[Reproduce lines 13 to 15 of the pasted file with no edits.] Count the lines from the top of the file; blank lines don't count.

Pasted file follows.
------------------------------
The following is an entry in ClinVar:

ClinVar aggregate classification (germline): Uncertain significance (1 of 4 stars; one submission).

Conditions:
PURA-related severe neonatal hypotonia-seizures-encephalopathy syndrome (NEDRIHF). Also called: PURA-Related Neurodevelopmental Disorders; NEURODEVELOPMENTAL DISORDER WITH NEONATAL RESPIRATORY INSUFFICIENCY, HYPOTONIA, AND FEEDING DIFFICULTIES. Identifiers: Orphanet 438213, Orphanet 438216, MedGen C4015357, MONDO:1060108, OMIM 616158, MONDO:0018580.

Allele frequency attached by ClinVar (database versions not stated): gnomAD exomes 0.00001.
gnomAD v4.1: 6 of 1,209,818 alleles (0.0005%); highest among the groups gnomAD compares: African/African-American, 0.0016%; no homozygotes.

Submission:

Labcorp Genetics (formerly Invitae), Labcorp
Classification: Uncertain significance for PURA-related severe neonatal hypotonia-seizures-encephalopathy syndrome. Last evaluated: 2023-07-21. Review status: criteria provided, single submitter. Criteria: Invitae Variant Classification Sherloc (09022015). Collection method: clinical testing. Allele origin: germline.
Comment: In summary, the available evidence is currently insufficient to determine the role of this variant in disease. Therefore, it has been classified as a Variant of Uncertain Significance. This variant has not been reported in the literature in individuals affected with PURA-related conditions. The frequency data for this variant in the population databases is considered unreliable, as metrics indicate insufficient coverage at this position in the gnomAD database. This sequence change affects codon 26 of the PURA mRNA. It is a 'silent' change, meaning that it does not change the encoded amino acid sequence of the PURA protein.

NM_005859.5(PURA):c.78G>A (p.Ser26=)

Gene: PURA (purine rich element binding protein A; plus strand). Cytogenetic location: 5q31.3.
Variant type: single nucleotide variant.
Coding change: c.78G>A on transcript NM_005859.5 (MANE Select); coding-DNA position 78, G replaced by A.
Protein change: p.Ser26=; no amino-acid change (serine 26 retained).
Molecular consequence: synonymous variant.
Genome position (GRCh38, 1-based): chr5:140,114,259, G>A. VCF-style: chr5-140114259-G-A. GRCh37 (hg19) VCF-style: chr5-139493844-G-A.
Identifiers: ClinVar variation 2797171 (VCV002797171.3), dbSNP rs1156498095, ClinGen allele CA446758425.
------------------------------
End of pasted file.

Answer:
Variant type: single nucleotide variant.
Coding change: c.78G>A on transcript NM_005859.5 (MANE Select); coding-DNA position 78, G replaced by A.
Protein change: p.Ser26=; no amino-acid change (serine 26 retained).